According to the Old Testament, Yahweh, “creator/possessor of heaven and earth” (Gen 14:19, 22) is Sovereign over the whole world.  He is King over all nations (Ps 96:10). He has “made” them (Ps 86:9), assigning and controlling their territories and boundaries (Deut 32:8; cf. 2:5, 9, 19; Isa 10:13; 2 Kgs 10:32), directing their migration (Amos 9:7), raising them up and putting them down (Isa 40:22-23; Jer 1:10).  The nations of the world are all part of one family (Gen 10), and God desires their welfare and salvation.  Abraham and his descendants (and ultimately the Messianic Seed, as we have seen above) are called to be a blessing to the nations (Gen 12:2-3; 22:18; 26:4).  At Sinai Israel is constituted as “an holy priesthood” to mediate God’s blessings to the other nations of the world (Exod 19:5-6). Throughout her history, Israel is given a mission to reach out to the Gentiles (to be discussed in the next section below), and those among the other nations who accept the worship of Yahweh are welcomed into the covenant community (e.g., Josh 2; 6:22-25; Isa 56:3-8; Ezek 47:21-23).  A special work of the Messianic Servant is to be a “light to the Gentiles” (Isa 42:6; 49:6), bringing Yahweh’s “salvation to the ends of the earth”  (Isa 49:6; cf. 42:1; 51:4-5; 60:1-3).  These foreign nations are sometimes used by God as His agents of judgment—what He calls “the rod of My anger”—against His special covenant people of Israel (Isa 10:5; Jer 51:7, 20; cf. Hab 1:5-11; Deut 28:32-57; Judg 2:21–3:4), or as agents of salvation to deliver His people (Isa 44:28–45:1-7).                      

            At the same time, as Ruler over the whole world, Yahweh holds all nations accountable for their actions.  The entire earth is regarded by God as under an “everlasting covenant” (Isa 24:5), an international law or code of human standards (Amos 1-2), in which all nations have ethical duties of civility and humaneness.  Yahweh in His universal sovereignty is the Guarantor of justice and decency among the nations in their treatment of each other.  Those nations who violate the universal norms of proper behavior receive divine sanctions for their crimes. Numerous oracles concerning foreign nations address their crimes and the divine sanctions against them (Num 24:17-24; Isa 13-24; Jer 46-51; Ezek 25-32; Amos 1-2; Hab 2:4-20; Zeph 2), and even whole books of the Bible have their focus upon the sins and punishment of foreign nations (Assyria in the books of Jonah and Nahum, and Edom in the book of Obadiah).  Especially singled out are the crimes of violence (e.g., Jon 3:8; Nah 3:1), brute power (Amos 1-2), arrogance (e.g., Isa 10:12; Jer 49:16; Eze 28:1-10), reproach against Yahweh (Isa 37:17, 23; Jer 50:29-32), subjugation and abuse of Israel (Exod 3:6, 7; 6:5; 12:12), overstepping the bounds of divinely-permitted acts of judgment against Israel (Isa 10:12-19; Jer 51:11, 24), and gloating over Israel’s misfortunes (Eze 25:3, 6, 7).  Although the non-Israelite nations are the “mission field” to which Israel is called to bring the message of salvation, nonetheless these nations, especially as they exercise a hostile attitude toward Israel and Israel’s God, are considered as wicked and enemies (Exod 15:9; Ps 9:5 [Heb 6]; 59:5 [6]; 106:41-42).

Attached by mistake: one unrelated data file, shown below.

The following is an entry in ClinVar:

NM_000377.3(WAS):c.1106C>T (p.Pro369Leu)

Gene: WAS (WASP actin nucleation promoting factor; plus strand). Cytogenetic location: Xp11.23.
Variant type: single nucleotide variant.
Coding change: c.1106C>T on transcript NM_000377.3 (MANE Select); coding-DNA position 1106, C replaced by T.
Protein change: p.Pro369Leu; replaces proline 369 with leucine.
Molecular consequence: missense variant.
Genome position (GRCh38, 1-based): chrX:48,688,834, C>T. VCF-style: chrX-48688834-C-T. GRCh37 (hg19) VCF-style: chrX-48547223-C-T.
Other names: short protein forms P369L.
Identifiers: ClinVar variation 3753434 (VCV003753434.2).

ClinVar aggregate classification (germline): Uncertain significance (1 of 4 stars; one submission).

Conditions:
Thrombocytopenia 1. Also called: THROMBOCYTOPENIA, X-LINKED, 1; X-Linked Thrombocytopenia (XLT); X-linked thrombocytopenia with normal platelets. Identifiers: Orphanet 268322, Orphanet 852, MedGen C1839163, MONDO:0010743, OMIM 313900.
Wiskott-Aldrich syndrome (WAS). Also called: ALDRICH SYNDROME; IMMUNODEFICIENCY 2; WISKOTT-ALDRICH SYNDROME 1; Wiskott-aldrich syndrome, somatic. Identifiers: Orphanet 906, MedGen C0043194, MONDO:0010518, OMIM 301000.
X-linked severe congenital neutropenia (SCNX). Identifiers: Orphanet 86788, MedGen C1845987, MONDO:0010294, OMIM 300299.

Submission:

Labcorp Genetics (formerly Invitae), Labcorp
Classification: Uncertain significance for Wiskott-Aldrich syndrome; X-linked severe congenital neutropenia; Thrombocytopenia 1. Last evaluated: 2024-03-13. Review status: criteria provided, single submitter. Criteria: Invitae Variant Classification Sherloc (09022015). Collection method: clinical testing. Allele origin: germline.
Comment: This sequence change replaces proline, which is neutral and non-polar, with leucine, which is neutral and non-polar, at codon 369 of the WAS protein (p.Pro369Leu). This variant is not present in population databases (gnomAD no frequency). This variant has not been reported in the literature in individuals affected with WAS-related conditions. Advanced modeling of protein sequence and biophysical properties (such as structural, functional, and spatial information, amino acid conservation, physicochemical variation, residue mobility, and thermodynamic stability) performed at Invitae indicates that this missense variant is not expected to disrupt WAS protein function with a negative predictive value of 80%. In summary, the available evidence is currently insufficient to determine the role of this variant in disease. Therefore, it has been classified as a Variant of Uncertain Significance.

Some have argued that two contradictory and even irreconcilable attitudes toward the foreign nations are represented in the biblical predictions regarding them: one the one hand a universalism and conditional prophecies, revealing God’s compassion and willingness to forgive and accept foreign nations if they repent (as portrayed in the book of Jonah); on the other hand a nationalism and divine sovereignty, expressing a fierce divine hatred toward foreign powers with no opportunity extended for repentance and forgiveness (as in Nahum).  While these two perspectives may have been regarded as irreconcilable by some individuals in Israel (see the prophet Jonah’s own personal struggles over this issue), the inspired prophetic utterances are not contradictory when viewed in the setting of the larger picture.

            God’s dealings with the Amorites in Canaan are instructive in coming to grips with the interplay of conditionality and divine sovereignty in prophecies against foreign nations.  God predicted to Abraham that his descendants would be strangers in a land not theirs and afflicted 400 years, before they would be given possession of Canaan; the reason given for the delay is that “the iniquity of the Amorites is not yet complete” (Gen 15:16).  The Amorites were given an extended period of probation, during which time Abraham himself witnessed to them and other true worshipers of the Most High God lent their influence for the truth (e.g., Gen 14:18-24).  But when the Amorites had filled up their cup of iniquity, and become totally given over to evil, their probation was closed, and God dispossessed them and gave their land to the people of Israel (Exod 12:41; 13:5; 23:23; Lev 18:24-28; Deut 7:1-5, 16-26; Josh 3:10; 6:17-19). 

            The situation is similar with regard to the other nations outside of Canaan.  On the one hand, during the time of their probation, before they had filled up the cup of their iniquity, God reached out to warn them of impending judgment, to call them to repentance.  As pointed out above, He also offered blessing and salvation for foreign nations who responded to His message.  A time was even envisioned when Israel’s notable enemies, Egypt and Assyria, would be regarded by God as “My people” and “the work of My hands” (Isa 19:25).   The predictions concerning the nations during the probationary phase of their national history, should be seen in the light of the general principle of conditionality stated in Jer 18:7-10: